Wow that was a great story! I grew up in Kitchener and my father was the one who got my brother and I into the Habs in the 70’s. Unfortunately he passed away last year, but it’s those days as kids watching the Habs with my father that have made my whole life what it is today. My first pro game was with my Dad, who was a teacher winning a bowling contest and first prize was a trip to Montreal to see the Habs play the Flyers in game 1 of the Stanley Cup Finals of 1976. For a kid growing up idolizing this team, it was like a dream to finally see a real game, much less the Stanley Cup finals. Life has never been the same since. Funny story too how this all started. We are immigrants from Trinidad and Tobago. My dad came to Canada in 1966 and he became a teacher here in 1967. When he started to teach, the other teachers asked him if he knew anything about hockey which he didn’t. So they gave him the rules and told him what makes a good team and so on. They of course were all Leaf fans. So after a few weeks, they came back to him and asked him if he had picked a team based on all they had taught him and of course watching some games. So he said, well based on your criteria and watching hockey, it is clear to me the team to cheer for is the Montreal Canadiens! Well you can imagine how upset they were with him and he said well there was just no comparison, based on what they said was the criteria for a good hockey team. So of course in 67′ the Leafs won the cup and all his teacher friends were bragging about how he picked the wrong team and how he proved he knew nothing about hockey. My Dad responded to these teachers that in fact, it was fine the Leafs won, because as he put it, even a bad team wins once in a while. He looked at the teachers and told them not to get to excited, because it would be a long time before they ever win another cup. He told them he would have the last laugh as this Montreal team was going to win plenty of cups in the coming years! Sure enough my father was right and to this day, I still believe his curse on the Leafs is why they haven’t won haha!!! My brother and I still try to watch every game we can together and sometimes now we wish our father was with us to see it all. I think he is with the other forum ghosts just spreading news of the greatest team of all and letting everyone who will listen hear the gospel!

  25. nsdom says:

    I remember all of this stuff! Because of the cartoon I had the same dream of being asked to play out of the stands.

    It looks like Eric plays at Dufferin Grove now. Maybe you should try playing on the hockey rink side!
    Thanks for the story.

  26. Moey says:

    Thanks Dave and Eric,

    That was really enjoyable. HNIC was on at our house every Saturday night when I was growing up, my mom is now 82 and she still talks about the Rocket.

  27. G-Man says:

    I can always remember being a Habs fan when I was growing up. Whenever I played street hockey I was Le Gros Bill, scoring goal after goal. This is a great fan piece by Eric Toth; especially the way those at the Les Canadiens magazine used the letter to create the story. I am always reminded of what a classy organization the Habs are and always have been. This is especially pleasant to read on a chilly Sunday morning in Montreal as I await tonight’s All-Star game.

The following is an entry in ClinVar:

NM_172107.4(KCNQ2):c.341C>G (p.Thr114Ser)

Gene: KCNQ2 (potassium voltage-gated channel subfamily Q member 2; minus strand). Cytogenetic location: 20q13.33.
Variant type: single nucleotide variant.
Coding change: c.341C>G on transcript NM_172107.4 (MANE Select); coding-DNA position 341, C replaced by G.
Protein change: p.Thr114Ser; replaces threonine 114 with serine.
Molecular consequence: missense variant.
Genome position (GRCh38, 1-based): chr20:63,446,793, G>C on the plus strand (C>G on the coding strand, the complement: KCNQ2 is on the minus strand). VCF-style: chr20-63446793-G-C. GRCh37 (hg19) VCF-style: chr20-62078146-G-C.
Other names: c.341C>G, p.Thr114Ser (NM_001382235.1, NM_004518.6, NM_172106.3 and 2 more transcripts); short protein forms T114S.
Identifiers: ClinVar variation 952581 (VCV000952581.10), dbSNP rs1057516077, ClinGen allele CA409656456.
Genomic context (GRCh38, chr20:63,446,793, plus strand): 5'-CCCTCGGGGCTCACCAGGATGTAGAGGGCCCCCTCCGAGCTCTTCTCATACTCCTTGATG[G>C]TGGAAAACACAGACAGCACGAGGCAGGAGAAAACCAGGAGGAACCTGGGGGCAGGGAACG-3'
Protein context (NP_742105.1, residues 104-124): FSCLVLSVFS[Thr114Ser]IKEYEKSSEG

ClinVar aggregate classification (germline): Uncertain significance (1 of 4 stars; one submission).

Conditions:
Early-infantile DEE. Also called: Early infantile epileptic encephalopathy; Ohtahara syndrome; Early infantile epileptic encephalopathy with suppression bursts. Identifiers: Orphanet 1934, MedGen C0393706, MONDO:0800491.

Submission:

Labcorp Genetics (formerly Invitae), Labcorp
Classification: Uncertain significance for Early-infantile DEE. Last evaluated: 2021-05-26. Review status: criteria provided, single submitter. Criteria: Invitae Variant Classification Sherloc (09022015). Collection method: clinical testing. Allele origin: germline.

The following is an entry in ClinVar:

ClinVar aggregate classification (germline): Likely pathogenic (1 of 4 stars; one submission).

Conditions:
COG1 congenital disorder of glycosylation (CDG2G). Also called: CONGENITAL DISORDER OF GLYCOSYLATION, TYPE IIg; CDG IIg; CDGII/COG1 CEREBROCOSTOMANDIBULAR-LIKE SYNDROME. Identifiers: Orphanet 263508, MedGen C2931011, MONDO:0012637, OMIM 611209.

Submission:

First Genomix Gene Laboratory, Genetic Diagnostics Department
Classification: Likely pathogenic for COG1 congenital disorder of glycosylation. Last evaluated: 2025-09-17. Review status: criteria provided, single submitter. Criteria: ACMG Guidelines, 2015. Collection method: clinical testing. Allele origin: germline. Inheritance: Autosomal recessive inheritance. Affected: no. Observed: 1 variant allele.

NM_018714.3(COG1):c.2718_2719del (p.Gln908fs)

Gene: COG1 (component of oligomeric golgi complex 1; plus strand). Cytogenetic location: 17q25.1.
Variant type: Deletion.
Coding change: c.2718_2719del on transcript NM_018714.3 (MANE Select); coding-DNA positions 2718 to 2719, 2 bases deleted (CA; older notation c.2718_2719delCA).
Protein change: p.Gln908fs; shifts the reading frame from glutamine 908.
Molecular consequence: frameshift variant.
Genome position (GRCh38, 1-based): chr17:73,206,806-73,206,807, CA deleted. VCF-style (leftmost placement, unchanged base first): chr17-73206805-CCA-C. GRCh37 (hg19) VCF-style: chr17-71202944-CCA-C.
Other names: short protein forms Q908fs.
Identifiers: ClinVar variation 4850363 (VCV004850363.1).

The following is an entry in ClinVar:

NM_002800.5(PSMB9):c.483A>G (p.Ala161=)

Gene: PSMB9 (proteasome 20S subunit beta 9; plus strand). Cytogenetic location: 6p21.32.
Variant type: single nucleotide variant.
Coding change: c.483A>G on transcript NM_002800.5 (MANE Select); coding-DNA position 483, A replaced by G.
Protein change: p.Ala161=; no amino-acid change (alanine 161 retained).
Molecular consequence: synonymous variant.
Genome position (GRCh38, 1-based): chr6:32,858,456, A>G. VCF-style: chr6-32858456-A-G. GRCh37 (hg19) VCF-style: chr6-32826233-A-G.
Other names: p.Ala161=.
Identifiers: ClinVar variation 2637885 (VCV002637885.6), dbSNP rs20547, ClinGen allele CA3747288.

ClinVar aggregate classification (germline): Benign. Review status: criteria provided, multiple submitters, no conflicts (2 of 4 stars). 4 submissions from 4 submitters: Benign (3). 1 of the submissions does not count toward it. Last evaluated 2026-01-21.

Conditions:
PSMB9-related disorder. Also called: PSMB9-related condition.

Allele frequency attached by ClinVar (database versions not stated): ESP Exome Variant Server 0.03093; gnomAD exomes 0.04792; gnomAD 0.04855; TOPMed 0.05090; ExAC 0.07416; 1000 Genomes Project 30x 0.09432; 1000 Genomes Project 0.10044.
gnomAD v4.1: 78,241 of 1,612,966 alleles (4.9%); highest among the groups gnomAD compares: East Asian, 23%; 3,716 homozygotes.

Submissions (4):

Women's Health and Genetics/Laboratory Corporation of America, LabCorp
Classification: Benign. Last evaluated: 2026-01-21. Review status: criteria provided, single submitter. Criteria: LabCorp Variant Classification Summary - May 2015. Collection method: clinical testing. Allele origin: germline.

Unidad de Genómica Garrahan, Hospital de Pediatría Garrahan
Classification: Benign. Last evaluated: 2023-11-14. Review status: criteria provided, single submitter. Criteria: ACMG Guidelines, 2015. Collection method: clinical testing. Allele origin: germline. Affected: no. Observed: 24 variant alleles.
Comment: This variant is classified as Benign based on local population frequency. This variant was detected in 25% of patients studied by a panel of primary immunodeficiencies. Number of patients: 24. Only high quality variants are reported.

Gilbert

  28. N.B.habs fan says:

    Thanks guys,great read,I remember watching my first hockey game,when there was only black and white tv and we could only get 1 channel so we had to watch hockey on saturday night.There were 11 kids in our family and we all cheered for Montreal.now we only get Toronto on saturday nights .

  29. Sbah Reverof says:

    It’s amazing how those childhood memories never go away. I grew up admiring Robinson’s steady rejection of opposing players and pucks in his zone, Gainey’s quiet eloquence, Lafleur’s mercurial talent, and Ken Dryden’s unflappability (hope that’s the correct adjective). These first impressions of hockey have been with me ever since.
    ps-I was always scared of Savard and his dark, brooding aura as a kid, but that went away.

  30. sam says:

    I REMEMBER THAT CARTOON !!!!

    i f—ing remember it! OHMYGOD.
    that cartoon made me have boyhood fantasies about being asked to play goalie for the Habs on an off-night! lol.

    Eric was the lucky kid featured in it? a-mazing.

    wow.
    this is truly some kind of full-circle thing happening. it surely must count :)
    thanks for bringing it forward, Dave Stubbs! :)

  31. habitual says:

    The parody of The Hockey Sweater with Celine Dion is great. But I do not get the humour of a 10 year old boy dreaming of playing goalie for the Habs.

    Just wait, sometime real soon there will be a rash of injuries, and no one in Hamilton to call up and a comlete unknown in the form 53 year old life long Habs fan from Victoria will get the call and centre Kovalev and Kostitsyn.

    It’s gonna happen, I tell ya!

  32. stephen says:

    Wow, talk about bringing back memories!

    When I was probably about the same age as Eric in the story, I wrote the Canadiens, asking for an autographed picture of…wait for it…Stephane Richer. Yes, for whatever reason, he was my favourite player at the time.
    And I ended up receiving a picture just like the one in Eric’s story. Imagine my delight when, looking at Richer’s bio on the back of the picture, I discovered that we shared the same birthday. As a die-hard 10 year old fan, that birthday bond may as well have made me an official member of the team!

    What a terrific Sunday read! It’s always nice to remember how the seeds of our devotion were planted, and how they blossomed and matured over the years.

    Thanks very much Dave!

    ps: I had to smile at the Quebecois English on the fan club card: “This card certify that..”. Talk about authentic! :)

  33. Dave Stubbs says:

    Stephen, Eric sent me a little detail of this in an email, and I asked him to relate the full story. He sent everything along, then a hard-drive crash wiped out my computer. Sigh… so he sent it all back to me and this morning, at all-star break, I assembled the post.

    I think it’s a fabulous story, and believe it will remind other Canadiens fans of special events in their lives that have tied them to this team.

    My thanks to Eric again for his indulgence. And his parody of The Hockey Sweater is priceless. Don’t miss it at the link near the end of his story.

    Dave Stubbs

    Habs Inside/Out
    Sports Feature Writer, Montreal Gazette